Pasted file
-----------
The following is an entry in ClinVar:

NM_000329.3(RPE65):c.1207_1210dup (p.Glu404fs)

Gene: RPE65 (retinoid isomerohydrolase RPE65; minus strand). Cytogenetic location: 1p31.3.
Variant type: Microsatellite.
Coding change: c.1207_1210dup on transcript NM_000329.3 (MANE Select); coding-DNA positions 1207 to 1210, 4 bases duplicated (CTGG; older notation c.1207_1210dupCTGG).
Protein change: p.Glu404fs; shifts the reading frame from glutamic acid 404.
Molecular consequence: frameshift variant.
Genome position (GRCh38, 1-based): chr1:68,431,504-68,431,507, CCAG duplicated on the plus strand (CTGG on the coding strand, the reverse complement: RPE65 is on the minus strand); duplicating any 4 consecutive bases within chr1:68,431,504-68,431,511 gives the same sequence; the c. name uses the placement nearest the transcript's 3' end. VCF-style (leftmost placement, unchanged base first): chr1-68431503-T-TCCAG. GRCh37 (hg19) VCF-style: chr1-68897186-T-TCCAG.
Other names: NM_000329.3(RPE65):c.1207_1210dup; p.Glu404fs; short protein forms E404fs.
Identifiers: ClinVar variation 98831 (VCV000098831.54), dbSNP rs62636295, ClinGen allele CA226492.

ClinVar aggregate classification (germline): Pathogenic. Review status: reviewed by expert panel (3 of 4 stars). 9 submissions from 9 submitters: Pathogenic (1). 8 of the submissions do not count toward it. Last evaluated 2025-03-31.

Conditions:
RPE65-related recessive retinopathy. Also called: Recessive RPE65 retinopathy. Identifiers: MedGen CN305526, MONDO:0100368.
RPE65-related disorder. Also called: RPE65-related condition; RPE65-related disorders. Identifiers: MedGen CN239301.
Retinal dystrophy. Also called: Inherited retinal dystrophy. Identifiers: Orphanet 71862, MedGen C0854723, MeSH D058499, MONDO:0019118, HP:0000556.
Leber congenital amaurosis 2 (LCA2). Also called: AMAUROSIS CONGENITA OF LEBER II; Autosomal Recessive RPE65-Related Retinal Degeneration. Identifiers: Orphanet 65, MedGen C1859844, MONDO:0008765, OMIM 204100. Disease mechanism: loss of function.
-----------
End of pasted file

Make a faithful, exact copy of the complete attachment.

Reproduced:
The following is an entry in ClinVar:

NM_000329.3(RPE65):c.1207_1210dup (p.Glu404fs)

Gene: RPE65 (retinoid isomerohydrolase RPE65; minus strand). Cytogenetic location: 1p31.3.
Variant type: Microsatellite.
Coding change: c.1207_1210dup on transcript NM_000329.3 (MANE Select); coding-DNA positions 1207 to 1210, 4 bases duplicated (CTGG; older notation c.1207_1210dupCTGG).
Protein change: p.Glu404fs; shifts the reading frame from glutamic acid 404.
Molecular consequence: frameshift variant.
Genome position (GRCh38, 1-based): chr1:68,431,504-68,431,507, CCAG duplicated on the plus strand (CTGG on the coding strand, the reverse complement: RPE65 is on the minus strand); duplicating any 4 consecutive bases within chr1:68,431,504-68,431,511 gives the same sequence; the c. name uses the placement nearest the transcript's 3' end. VCF-style (leftmost placement, unchanged base first): chr1-68431503-T-TCCAG. GRCh37 (hg19) VCF-style: chr1-68897186-T-TCCAG.
Other names: NM_000329.3(RPE65):c.1207_1210dup; p.Glu404fs; short protein forms E404fs.
Identifiers: ClinVar variation 98831 (VCV000098831.54), dbSNP rs62636295, ClinGen allele CA226492.

ClinVar aggregate classification (germline): Pathogenic. Review status: reviewed by expert panel (3 of 4 stars). 9 submissions from 9 submitters: Pathogenic (1). 8 of the submissions do not count toward it. Last evaluated 2025-03-31.

Conditions:
RPE65-related recessive retinopathy. Also called: Recessive RPE65 retinopathy. Identifiers: MedGen CN305526, MONDO:0100368.
RPE65-related disorder. Also called: RPE65-related condition; RPE65-related disorders. Identifiers: MedGen CN239301.
Retinal dystrophy. Also called: Inherited retinal dystrophy. Identifiers: Orphanet 71862, MedGen C0854723, MeSH D058499, MONDO:0019118, HP:0000556.
Leber congenital amaurosis 2 (LCA2). Also called: AMAUROSIS CONGENITA OF LEBER II; Autosomal Recessive RPE65-Related Retinal Degeneration. Identifiers: Orphanet 65, MedGen C1859844, MONDO:0008765, OMIM 204100. Disease mechanism: loss of function.